Written by Beth Harrison

Mar 18


The D.C. Council and D.C. Superior Court Respond to the COVID-19 Crisis With Emergency Measures to Protect Tenants

Within the past few days, both the D.C. Council and the D.C. Superior Court have enacted emergency measures to protect tenants during the COVID-19 public health emergency.

Emergency legislation passed by the D.C. Council yesterday contains several critical protections for tenants. Legal Aid worked closely with other advocates and with Committee Chairs Anita Bonds (Housing) and Charles Allen (Judiciary) and their staff, as well as Chairman Phil Mendelson and his staff, to ensure that tenants will be protected as the current crisis unfolds. Read more →

May 21


Abusive “Rent Concession” Practices Threaten District’s Rent Control Program

Rent control is the District’s largest affordable housing program, covering more than 80,000 units and protecting hundreds of thousands of tenants from displacement. It also is a program under attack. Too often, landlords are able to take advantage of loopholes in existing law to impose large rent hikes, at times to levels far above market, forcing long-time residents out of their homes and eroding the long-term affordability of rent control units.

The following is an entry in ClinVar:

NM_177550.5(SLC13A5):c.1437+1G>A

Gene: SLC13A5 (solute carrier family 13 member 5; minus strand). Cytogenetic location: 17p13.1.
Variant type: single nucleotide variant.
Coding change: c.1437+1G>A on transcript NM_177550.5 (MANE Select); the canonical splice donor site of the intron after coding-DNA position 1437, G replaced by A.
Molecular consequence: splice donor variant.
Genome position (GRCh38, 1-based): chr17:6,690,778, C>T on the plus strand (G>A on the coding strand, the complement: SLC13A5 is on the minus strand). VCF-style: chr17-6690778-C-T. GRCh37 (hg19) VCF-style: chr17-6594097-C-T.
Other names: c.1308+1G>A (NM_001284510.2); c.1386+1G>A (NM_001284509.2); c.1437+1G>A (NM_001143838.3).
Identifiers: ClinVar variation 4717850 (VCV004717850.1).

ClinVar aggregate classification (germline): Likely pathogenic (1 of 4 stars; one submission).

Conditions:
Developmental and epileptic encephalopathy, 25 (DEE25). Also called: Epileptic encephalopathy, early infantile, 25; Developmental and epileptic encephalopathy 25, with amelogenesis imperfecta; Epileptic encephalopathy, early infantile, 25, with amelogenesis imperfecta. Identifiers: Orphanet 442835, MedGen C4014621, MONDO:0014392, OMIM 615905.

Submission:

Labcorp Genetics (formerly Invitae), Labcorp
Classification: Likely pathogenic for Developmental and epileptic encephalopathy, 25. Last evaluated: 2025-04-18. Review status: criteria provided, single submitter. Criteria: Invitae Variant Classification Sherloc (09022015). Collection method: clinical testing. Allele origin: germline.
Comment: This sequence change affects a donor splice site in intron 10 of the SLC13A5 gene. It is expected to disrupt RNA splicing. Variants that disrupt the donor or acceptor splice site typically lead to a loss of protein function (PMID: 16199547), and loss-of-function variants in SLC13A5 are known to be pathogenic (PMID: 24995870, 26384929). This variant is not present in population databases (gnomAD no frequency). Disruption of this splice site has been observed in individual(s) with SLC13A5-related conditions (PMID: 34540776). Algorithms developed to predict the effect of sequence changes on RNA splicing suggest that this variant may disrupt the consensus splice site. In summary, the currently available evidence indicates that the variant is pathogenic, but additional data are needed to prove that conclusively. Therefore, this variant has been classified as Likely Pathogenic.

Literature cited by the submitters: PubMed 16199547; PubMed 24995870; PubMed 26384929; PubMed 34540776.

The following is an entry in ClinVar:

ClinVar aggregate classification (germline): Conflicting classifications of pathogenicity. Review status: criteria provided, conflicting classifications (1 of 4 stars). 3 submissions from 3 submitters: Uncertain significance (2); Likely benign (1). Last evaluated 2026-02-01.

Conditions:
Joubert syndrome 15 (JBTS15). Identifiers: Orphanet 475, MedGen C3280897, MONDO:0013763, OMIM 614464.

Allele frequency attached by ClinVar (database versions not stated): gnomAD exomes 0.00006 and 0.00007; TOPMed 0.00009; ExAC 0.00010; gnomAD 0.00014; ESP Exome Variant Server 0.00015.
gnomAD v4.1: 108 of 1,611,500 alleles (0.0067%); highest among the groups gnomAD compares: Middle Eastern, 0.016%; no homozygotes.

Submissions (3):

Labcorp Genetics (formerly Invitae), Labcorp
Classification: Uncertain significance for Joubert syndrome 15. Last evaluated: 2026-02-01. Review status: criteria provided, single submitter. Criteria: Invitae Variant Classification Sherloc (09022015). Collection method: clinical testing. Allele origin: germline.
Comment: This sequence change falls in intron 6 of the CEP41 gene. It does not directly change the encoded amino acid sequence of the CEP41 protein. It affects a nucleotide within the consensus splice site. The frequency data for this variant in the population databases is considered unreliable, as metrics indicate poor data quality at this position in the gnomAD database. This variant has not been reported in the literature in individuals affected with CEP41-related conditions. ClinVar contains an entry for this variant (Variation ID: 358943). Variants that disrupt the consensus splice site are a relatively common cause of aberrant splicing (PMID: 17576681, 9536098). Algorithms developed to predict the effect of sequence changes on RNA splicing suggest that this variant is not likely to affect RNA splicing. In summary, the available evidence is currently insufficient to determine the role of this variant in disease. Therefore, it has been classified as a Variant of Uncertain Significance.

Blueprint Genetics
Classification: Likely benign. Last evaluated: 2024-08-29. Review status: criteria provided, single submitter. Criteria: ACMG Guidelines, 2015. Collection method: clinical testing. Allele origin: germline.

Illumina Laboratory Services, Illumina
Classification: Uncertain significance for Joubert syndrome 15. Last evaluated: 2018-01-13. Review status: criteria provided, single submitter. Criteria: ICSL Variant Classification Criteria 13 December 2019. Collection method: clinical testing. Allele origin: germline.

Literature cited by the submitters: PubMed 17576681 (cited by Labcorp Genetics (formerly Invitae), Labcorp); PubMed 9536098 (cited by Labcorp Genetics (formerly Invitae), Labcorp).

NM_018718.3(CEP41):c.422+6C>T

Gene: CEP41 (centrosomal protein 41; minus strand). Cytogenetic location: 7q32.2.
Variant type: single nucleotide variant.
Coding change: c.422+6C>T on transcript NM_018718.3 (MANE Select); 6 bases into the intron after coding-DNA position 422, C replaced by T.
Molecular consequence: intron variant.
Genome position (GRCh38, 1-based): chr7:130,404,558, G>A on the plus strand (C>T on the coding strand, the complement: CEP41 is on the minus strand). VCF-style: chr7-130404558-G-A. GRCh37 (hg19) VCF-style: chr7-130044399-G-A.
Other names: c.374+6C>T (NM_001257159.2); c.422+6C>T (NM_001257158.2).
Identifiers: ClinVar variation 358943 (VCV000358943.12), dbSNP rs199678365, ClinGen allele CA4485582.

The Washington City Paper published an article last week highlighting an abusive practice that some landlords engage in once they take these large rent increases. Landlords will advertise and charge lower rent amounts, offering tenant “rent concessions”. Tenants are told that higher rent levels are on the books but will not be charged. But when it comes time to renew a tenant’s lease, many of these landlords threaten to impose the higher rent amount and coerce the tenant into agreeing to a rent increase far higher than what rent control ordinarily would allow. Read more →